3. Fredrickson and Roberts, "Objectification Theory"
4. Calogero, "Objectification Theory, Self-Objectification, and Body Image"
5. Viktoria Modesta, “Prototype" video
6. Siegel, "The New Politics of Hollywood Sex Scenes in the #MeToo Era"
7. Contreras, "What the White Gaze Taught Me About Beauty" (click on SOURCE FILE to see the article)
Readings and Resources for Week 6: Masking the Body
Do people "mask" their bodies as a response to "the gaze" that we discussed in Week 5? We'll discuss the types of masking and the reasons behind masking, as well as participate in a Neutral Mask workshop to see whether/how our behavior changes while behind a mask. Your Embodiment Topic is also due this week.
1. Grealy, “Mirrorings”
2. Kim, “Mask”
3. Connors, "How a Transplanted Face Changed a Young Woman's Life"
Readings and Resources for Week 7: Disciplining the Body
The week begins with Fall Holiday (no class) on Tuesday. Then we'll discuss the Panopticon as a means of and metaphor for constant surveillance, as well as disciplinary power over bodies.
1. “Disciplinary Power: Panopticon"
2. Macat Analysis of Foucault’s Discipline and Punish (video)
3. Foucault, “Docile Bodies" (skim)
4. Photo Album on Disciplined and Docile Bodies
Readings and Resources for Week 8: Violating the Body
The questions of surveillance and disciplined bodies that we raised in Week 7 are prominent again this week, as we examine a portion of Ta-Nehisi (pronounced "Tah-Nuh-Hah-See") Coates' searing book about violence against black bodies. A librarian from MIC will also visit the class to discuss imagery and Information Literacy.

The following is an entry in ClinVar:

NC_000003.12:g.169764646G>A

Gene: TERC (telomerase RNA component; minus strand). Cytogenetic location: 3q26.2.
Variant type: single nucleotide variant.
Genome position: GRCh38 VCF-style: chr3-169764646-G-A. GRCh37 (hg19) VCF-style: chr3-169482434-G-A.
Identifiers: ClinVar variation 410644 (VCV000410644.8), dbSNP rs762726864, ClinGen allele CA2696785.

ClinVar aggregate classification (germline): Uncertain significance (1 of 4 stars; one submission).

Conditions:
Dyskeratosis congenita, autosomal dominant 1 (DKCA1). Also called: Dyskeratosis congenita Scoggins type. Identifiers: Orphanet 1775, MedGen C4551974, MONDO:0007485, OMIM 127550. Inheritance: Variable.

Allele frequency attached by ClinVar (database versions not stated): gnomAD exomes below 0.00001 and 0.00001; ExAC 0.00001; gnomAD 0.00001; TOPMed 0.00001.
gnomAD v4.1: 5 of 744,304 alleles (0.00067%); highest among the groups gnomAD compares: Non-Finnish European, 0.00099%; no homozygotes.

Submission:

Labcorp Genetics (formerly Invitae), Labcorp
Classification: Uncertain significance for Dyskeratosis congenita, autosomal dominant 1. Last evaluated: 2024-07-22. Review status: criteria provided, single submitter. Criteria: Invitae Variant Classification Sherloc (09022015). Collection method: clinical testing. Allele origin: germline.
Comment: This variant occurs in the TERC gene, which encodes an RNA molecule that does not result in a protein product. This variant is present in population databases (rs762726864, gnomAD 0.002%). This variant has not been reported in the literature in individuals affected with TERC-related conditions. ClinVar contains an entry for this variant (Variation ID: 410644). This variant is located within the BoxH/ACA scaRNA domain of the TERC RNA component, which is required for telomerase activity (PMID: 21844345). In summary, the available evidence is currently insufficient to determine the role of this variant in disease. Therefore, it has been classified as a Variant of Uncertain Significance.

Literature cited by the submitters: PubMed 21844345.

1. Ta-Nehisi Coates reads from Between the World and Me (video)
2. Ta-Nehisi Coates, “A Letter to My Son”
3. New York Times, “Philando Castile, Diamond Reynolds, and a Nightmare Caught on Video"
Readings and Resources for Week 9: Racializing the Body
Historically, bodies of people of color in the U.S. have been equated with "uncivilized bodies." We'll examine that history this week, along with the stereotypes and discrimination that accompany it. We'll also look at the social construction of race using Omi and Winant's important concept of "racial formations."
1. Amy Erdman Farrell, Fat Shame Chapter 3: “Fat and the Un-civilized Body”
2. Can you tell someone's race by looking at them?
3. Omi and Winant, “Racial Formations”
4. Raoul Peck's documentary film about James Baldwin, “I Am Not Your Negro”
5. Hilton Als, "A Young Black Boy Looks at a Photograph of a Young Black Boy"
Readings and Resources for Week 10: Privileging and Oppressing the Body
What does "privilege" and "oppression" look like, and how are they related to bodies? How can multiple oppressions intersect and what are the implications? We'll discuss a famous article in which Peggy McIntosh compares the "invisible" privileges of maleness to the invisible privileges of whiteness. We'll also read an article by Iris Marion Young that delineates five categories of oppression. Your Embodiment Paper is due on Tuesday of this week.
2. McIntosh, “White Privilege: Unpacking the Invisible Backpack”
3. Young, “Five Faces of Oppression”
Readings and Resources for Week 11: Gendering the Body
This week, we discuss the gender binary and beyond. The most important contemporary theorist of gender, Judith Butler, posits that gender is "performative" rather than a quality that simply exists. We'll look at her work and discuss the trouble with gender categories.
1. Judith Butler, “Your Behavior Creates Your Gender” (BigThink video clip)
2.“Macat Analysis of Judith Butler’s Gender Trouble” video clip
3.“Think Gender is a Performance? You Have Judith Butler to Thank for That”
4. Digital Transgender Archive
Readings and Resources for Week 12: Augmenting the Body
We will do an Augmented Reality project this week in (and out of) class. Details TBA.
Readings and Resources for Week 13-14 GROUP PROJECT WORKWEEKS
This week we'll introduce the Group Bodies Project that will be (a) your final major assignment and (b) your exhibit at the Core Convivium. You'll choose groups, brainstorm ideas, work on the project, and upload a proposal to Canvas by the end of class on Thursday.
Readings and Resources for Weeks 15: Exhibiting the Body at the Core Convivium